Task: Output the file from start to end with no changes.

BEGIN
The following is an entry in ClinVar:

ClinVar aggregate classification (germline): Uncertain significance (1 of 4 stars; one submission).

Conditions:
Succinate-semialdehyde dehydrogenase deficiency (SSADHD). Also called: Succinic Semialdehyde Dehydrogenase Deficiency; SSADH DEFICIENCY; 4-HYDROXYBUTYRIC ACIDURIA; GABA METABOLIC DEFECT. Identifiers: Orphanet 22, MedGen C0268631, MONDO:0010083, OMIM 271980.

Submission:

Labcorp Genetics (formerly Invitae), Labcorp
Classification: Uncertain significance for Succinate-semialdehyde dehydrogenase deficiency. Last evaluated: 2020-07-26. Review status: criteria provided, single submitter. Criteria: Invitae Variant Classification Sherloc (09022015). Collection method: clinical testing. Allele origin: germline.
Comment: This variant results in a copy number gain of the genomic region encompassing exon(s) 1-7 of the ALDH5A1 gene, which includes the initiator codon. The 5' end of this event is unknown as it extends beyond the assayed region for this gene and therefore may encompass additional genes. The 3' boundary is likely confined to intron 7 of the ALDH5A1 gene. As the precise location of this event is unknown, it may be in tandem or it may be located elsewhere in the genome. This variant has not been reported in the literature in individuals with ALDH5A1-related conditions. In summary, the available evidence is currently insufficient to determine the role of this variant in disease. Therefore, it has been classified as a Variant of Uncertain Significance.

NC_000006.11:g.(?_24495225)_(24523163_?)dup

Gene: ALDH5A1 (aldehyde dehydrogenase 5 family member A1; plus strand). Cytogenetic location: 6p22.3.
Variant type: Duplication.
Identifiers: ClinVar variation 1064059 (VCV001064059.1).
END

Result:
The following is an entry in ClinVar:

ClinVar aggregate classification (germline): Uncertain significance (1 of 4 stars; one submission).

Conditions:
Succinate-semialdehyde dehydrogenase deficiency (SSADHD). Also called: Succinic Semialdehyde Dehydrogenase Deficiency; SSADH DEFICIENCY; 4-HYDROXYBUTYRIC ACIDURIA; GABA METABOLIC DEFECT. Identifiers: Orphanet 22, MedGen C0268631, MONDO:0010083, OMIM 271980.

Submission:

Labcorp Genetics (formerly Invitae), Labcorp
Classification: Uncertain significance for Succinate-semialdehyde dehydrogenase deficiency. Last evaluated: 2020-07-26. Review status: criteria provided, single submitter. Criteria: Invitae Variant Classification Sherloc (09022015). Collection method: clinical testing. Allele origin: germline.
Comment: This variant results in a copy number gain of the genomic region encompassing exon(s) 1-7 of the ALDH5A1 gene, which includes the initiator codon. The 5' end of this event is unknown as it extends beyond the assayed region for this gene and therefore may encompass additional genes. The 3' boundary is likely confined to intron 7 of the ALDH5A1 gene. As the precise location of this event is unknown, it may be in tandem or it may be located elsewhere in the genome. This variant has not been reported in the literature in individuals with ALDH5A1-related conditions. In summary, the available evidence is currently insufficient to determine the role of this variant in disease. Therefore, it has been classified as a Variant of Uncertain Significance.

NC_000006.11:g.(?_24495225)_(24523163_?)dup

Gene: ALDH5A1 (aldehyde dehydrogenase 5 family member A1; plus strand). Cytogenetic location: 6p22.3.
Variant type: Duplication.
Identifiers: ClinVar variation 1064059 (VCV001064059.1).